I had started dating my husband John in 1993 when I was sixteen. In 1998 we married. I was twenty-one years old and about to start a career as a teacher and a coach. John was preparing to return to school to become a doctor and had joined the Air Force to pay for school.
In 2003, to our extreme surprise, John was accepted at one of the premier medical schools in the country: Mayo Clinic in Rochester, Minnesota. We tearfully said good bye to our friends and family and headed north. We also decided that it was a perfect time to start a family of our own. The Air Force was paying for medical school, and we had great health insurance. Everything was falling into place.
It was at Mayo Clinic in Rochester, Minnesota that everything I knew and thought I believed, began to crumble.
I had always had an irregular cycle but had always attributed it to my excessive exercising. As a Division I college basketball player, I led a very active life. When we got married, I went on the pill, and of course, the non-existent cycles disappeared into a cloud of birth control pills.
When I went off the pill in 2003, I waited patiently for my body to return to normal. I waited one month, three, five, eight. No period. Not even a tiny inkling of a change in my body. There was just nothing. I took pregnancy test after pregnancy test and began to cry when I saw only one line. What was wrong with me? My husband rode the bus with a family practice doctor every day to school and one day he broached the subject. The doctor’s response: “get her to an OBGYN.”
The OBGYN’s response, “I’m giving you a referral to our infertility department.”
Two years later we didn’t have many answers. Why I didn’t ovulate was a mystery. The logical step was to try Clomid which did nothing for me. I still didn’t ovulate. Then we tried IUI (intra-uterine insemination) with injectables like Gonal-F. This was fairly successful, however, my body reacted too well to the medications, and I had an abundance of follicles each cycle. They’d either do the procedure very early when a chance of having any fertilized eggs was highly unlikely, or they would end up cancelling the cycle because the risk of multiples was too high.
I watched as I began to pull away from the Lord. Everything I knew, everything I had learned as a child and young adult was shaken. What was God doing? Where was He? Suddenly the words of the hymnal become painful for me to sing. Trust Him? Well, sort of. I mean, I want to trust Him, but why the heck is He doing things this way? Why doesn't He do them my way? Why did He allow this to happen? He defeated sin.I would constantly look around me and list all the people who didn’t deserve babies. One day it was a woman who had tossed her baby into a river in a plastic bag. (The baby survived and people were lining up to adopt her.) Another day it would be a woman who had an abortion or a teenage mother. Some days I would get mad at the men and women who allow their children to be emotionally or physically or sexually abused. "Wait!" I would scream at the TV or at the Lord. "Here I am and here are all these other ‘infertile’ women I know. Give us those babies! Bless us with their pregnancy! We want those children!" I would look to the Lord and say, "Lord, I'm not sure I do trust You. Do you know what the heck you are doing?"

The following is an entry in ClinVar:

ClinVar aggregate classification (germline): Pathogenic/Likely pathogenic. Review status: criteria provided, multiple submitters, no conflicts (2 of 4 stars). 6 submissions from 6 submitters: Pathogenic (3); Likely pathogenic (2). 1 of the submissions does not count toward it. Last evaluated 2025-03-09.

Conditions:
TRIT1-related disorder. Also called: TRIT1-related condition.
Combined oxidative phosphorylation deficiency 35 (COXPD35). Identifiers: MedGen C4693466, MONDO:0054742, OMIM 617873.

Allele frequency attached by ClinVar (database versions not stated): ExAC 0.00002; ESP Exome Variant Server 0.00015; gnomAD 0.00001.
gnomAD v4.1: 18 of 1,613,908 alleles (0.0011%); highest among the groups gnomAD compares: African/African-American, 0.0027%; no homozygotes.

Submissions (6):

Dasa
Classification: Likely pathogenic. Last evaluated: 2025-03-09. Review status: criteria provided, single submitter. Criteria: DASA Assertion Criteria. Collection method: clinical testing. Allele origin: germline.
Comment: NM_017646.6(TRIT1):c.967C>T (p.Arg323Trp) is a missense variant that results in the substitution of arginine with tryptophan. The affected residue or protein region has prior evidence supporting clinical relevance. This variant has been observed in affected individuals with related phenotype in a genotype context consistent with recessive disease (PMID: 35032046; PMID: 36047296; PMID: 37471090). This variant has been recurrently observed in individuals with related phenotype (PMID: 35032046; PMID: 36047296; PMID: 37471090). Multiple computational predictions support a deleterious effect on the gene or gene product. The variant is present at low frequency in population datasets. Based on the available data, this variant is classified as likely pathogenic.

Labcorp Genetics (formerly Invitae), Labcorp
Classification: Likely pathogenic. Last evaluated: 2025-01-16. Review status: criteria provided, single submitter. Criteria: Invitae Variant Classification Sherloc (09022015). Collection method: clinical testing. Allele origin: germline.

During this tumultuous period, I was excited to meet two other women from my large church struggling just as I was. Together we started a local infertility support group. At the close of one our quarterly meetings, a newcomer shared her story with embryo adoption, and she said something that permeated to the depths of my soul. "I know what God was thinking,” she said as she sipped her coffee. “If I wouldn't have traveled the road I traveled, I wouldn't have these two boys –- and these are my boys."
As I was driving home, I had the moment I had wanted since this journey started shortly after my 26th birthday. I somehow, finally, trusted the Lord. I somehow, finally had peace. I had been trying so hard to find answers and contentment with my journey, but that night, two and a half years after I had walked in for my first appointment, I could honestly sing that hymn and mean it. I realized for the first that while the Lord didn't cause this disorder I have, he is using it every day. Rom 8:28-31 “And we know that in all things God works for the good of those who love him, who have been called according to HIS purpose."
Wait a minute! If I wouldn't have gone through this, I wouldn't have met all these fantastic women through my support group. If my friend with the twins hadn't have gone through this, she wouldn't have the boys she had. How would I have had the right words when my best friend had her miscarriage? How would I get to the place that I know this journey will ultimately lead me?
Somehow, now, because of this journey my husband and I have had to take, I have an understanding for people who question their faith. I have a compassion for the hurting heart. This is not to say I won't have days where I struggle with this whole trust thing all over again, but somehow, right now, I realize that the Lord has the greater picture in His view, and this is all working toward my good.
Wendi, trust Me. I've got your best interest in mind. I didn't cause this, but I will use this in your life. When you look back, you will understand, either on earth or in heaven, why things happened the way they did. Trust Me.
I am not saying I won't have doubts in the future, but for today, I am okay.
Our journey is far from over.
As I write this, we have completed two rounds with clomid, five with artificial insemination, and four with invitro fertilization – all with empty arms resulting. They found a sperm binding issue in addition to the ovulation disorder. We have seven embryos waiting for us in Rochester, Minnesota that we will one day hope to bring home.
But our hearts, needed some rest. We stopped pursuing infertility treatments in the summer of 2008 and began moving forward with a China adoption. During that adventure, we received a call from the junior bridesmaid from our wedding. She was seventeen, pregnant, and due to have a son in May of 2008. Isaac John joined us on his due date, May 7, 2008. Six weeks later, we discovered we were eight weeks pregnant. What a roller coaster. Elijah Luke came into this world on January 31, 2009.
All I know right now is what I have learned so far. I know now that the Lord is real, and He has my soul in the palm of my hand. And I trust that.